In hospice, superficial details of personality and pose drop away
By: Celeyce Matthews for Zen Hospice Project and Legacy
2 years ago
Being with people at the end of life as a volunteer caregiver with Zen Hospice Project for the past 15 months has felt like finding home. I’m so moved by my experiences at the beautiful residential Guest House in San Francisco that I’ve decided to change careers and become a hospice nurse. I’ve found my calling. I’ve loved my previous careers (children's art educator and mindfulness/relationship coach), however, tending to the dying gives me more fulfillment, richness, and meaning in life than any other vocation.
No longer a volunteer, I have recently joined the nursing staff at the Guest House as a Certified Nursing Assistant (CNA), responsible for the very intimate work of bathing, feeding, grooming, and comforting the dying. I feel this very intimate care is a deep, deep honor. I begin a Licensed Vocational Nursing (LVN) program in the fall.
Being a CNA at the Guest House is unlike being a CNA at a nursing home, hospital, or any other healthcare setting. Typically CNAs are overworked, underpaid, and with too many patients to attend to. They are required to rush through the delicate tasks of personal care on a tight schedule to get everyone bathed, dressed and fed. Patients can all too easily become infantilized or even dehumanized as merely "jobs to do" in those pressured and clinical environments. The Guest House is quite a different experience with its high ratio of caregivers to residents and committed philosophy of mindful and compassionate care. We are able to take the time to tenderly attend to our residents and spend time just being with them as valuable human beings.
On one of my recent shifts at the Guest House, a new resident, “Debbie,” was in a state of terminal agitation – a condition of extreme restlessness and confusion common for people close to the end of life. Although totally bed-bound and unable to stand or even eat, Debbie persistently tried to get out of bed, murmuring that she had papers to sign. Her eyes were fixed, heavy-lidded and glazed when open, only occasionally able to focus briefly on mine when I said her name. She could answer short, direct questions in a barely audible mutter; otherwise she was immersed in the end stages of her terminal illness.
I changed her incontinence briefs, repositioned her to prevent bedsores, and helped her take small sips of water. Tending to her fragile body in these intimate ways, I deliberately transfused my careful handling of her with tenderness and respect. She was as comfortable as I could make her but she continually curled forward and to the right, reaching out with her left arm in a tense, crooked arch, trying to get out of bed – her withered muscles in relentless contraction, her movement suspended in a trembling, twisted hunch.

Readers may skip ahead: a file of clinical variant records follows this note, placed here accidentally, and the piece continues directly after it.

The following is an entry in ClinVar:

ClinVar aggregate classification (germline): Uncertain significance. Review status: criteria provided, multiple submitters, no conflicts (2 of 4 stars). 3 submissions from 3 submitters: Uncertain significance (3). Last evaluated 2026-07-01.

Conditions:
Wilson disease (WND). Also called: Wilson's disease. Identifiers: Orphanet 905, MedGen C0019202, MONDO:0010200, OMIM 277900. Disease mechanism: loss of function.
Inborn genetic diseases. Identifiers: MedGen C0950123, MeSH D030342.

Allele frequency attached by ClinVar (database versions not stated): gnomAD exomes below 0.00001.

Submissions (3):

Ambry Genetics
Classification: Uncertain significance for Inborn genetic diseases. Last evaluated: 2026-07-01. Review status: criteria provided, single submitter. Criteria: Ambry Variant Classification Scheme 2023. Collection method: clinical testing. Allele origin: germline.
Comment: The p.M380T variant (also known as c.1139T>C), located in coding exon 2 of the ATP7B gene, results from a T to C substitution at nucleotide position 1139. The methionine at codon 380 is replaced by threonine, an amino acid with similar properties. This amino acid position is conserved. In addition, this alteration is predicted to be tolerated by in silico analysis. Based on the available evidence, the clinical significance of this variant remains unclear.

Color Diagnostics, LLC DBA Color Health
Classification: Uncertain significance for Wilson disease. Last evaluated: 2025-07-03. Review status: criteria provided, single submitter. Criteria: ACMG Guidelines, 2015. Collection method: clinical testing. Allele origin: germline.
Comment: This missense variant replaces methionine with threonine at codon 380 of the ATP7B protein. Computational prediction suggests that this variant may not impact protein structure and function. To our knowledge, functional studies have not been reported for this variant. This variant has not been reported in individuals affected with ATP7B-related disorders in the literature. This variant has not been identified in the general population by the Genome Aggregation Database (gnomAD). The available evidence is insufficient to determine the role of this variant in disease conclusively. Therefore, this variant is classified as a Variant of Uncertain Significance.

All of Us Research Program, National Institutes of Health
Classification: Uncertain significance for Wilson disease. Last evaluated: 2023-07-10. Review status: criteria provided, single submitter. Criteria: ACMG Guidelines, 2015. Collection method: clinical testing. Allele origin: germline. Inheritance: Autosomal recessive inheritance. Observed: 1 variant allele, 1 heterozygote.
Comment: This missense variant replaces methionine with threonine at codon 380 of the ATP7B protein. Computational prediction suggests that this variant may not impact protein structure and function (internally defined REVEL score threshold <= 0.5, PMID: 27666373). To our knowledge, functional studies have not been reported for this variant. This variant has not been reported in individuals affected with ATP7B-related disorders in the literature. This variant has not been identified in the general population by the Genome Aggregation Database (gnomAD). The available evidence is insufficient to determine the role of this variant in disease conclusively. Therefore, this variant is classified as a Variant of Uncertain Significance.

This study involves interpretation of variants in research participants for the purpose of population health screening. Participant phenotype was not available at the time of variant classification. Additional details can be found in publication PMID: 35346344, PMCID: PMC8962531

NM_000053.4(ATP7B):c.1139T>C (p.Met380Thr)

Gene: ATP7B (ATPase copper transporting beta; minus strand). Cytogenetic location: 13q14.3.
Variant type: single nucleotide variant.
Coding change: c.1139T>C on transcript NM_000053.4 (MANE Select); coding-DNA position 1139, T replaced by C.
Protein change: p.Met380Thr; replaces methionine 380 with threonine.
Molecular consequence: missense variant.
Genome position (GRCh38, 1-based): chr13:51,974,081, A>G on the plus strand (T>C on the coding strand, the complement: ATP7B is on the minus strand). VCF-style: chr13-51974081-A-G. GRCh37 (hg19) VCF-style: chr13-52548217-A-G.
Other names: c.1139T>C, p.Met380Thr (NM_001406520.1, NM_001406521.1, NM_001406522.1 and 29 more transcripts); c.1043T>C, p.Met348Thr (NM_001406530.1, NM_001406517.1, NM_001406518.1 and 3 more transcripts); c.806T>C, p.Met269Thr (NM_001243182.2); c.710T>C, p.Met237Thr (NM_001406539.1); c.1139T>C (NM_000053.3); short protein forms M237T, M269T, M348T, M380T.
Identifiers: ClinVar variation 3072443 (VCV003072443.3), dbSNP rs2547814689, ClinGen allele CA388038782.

Fearful of her falling and hurting herself, I sat close at her bedside, meeting her body with mine, letting her lean into me. I asked her to lie back against her pillows. Occasionally she would try but her contracted muscles never let her soften and relax into the embrace of the bed, and soon she would be curling forward in a rigid, determined reach again. A small dose of medicine did not do much to relax her persistent, tight crouch, so I just sat with her, curling toward her as she curled toward me.
Our heads were close. One of my hands supported her forward moving shoulder, the other held one of her hands. This proximity deepened the sense of intimacy as we breathed together. I spoke softly to her now and then, reassuring her that all the paperwork had been taken care of and that she was safe here in her bed. I spoke simply and clearly about the lovely fresh air coming in the open window from the cool rainy day and about the classical music she had playing, gently orienting her to the room.
It seemed she was hearing me – she would attempt to smile and make a small noise in response, yet was unable to really speak more than a few mumbled words. I imagined a shared awareness of each other. She seemed present with me, there, just not able to respond much. I sat with her for a long time in that intense, quiet and tender space, my body posture meeting and mirroring hers and doing my best to keep my muscles relaxed for both of us.
My guess was that Debbie would die within 48 hours. I wondered about her life of nearly 70 years, knowing only a few biographical details, wondering what she was leaving behind, what was unfinished, unsaid, what her joys and sorrows had been. She knew none of the details of my life either. Sharing this time together at the very end of her life, meeting in this intimacy of illness and caring, meeting in the reality of our shared human mortality, was more affecting and connected than many other interactions.
The intensity of being with a fellow human in such a vulnerable state, in suffering, approaching the end of her everything, is a profound experience that opens, softens, and nourishes my heart. And I know that one day I, too, will need to be cared for in this way. Ideally, we all take turns caring for one another.
This deep and instant intimacy with people at the end of life is one of the gifts of this work. Superficial details of personality and pose drop away from both of us and we meet in raw and tender humanity in all its forms. I meet gratitude, fear, irritation, frustration, confusion, love, sadness, and more in the people I work with and, at the same time, in myself. And more often than not, I’ve learned to meet it all with a deep feeling of love and compassion, cultivated by my own intimacy with the pain and love of life.
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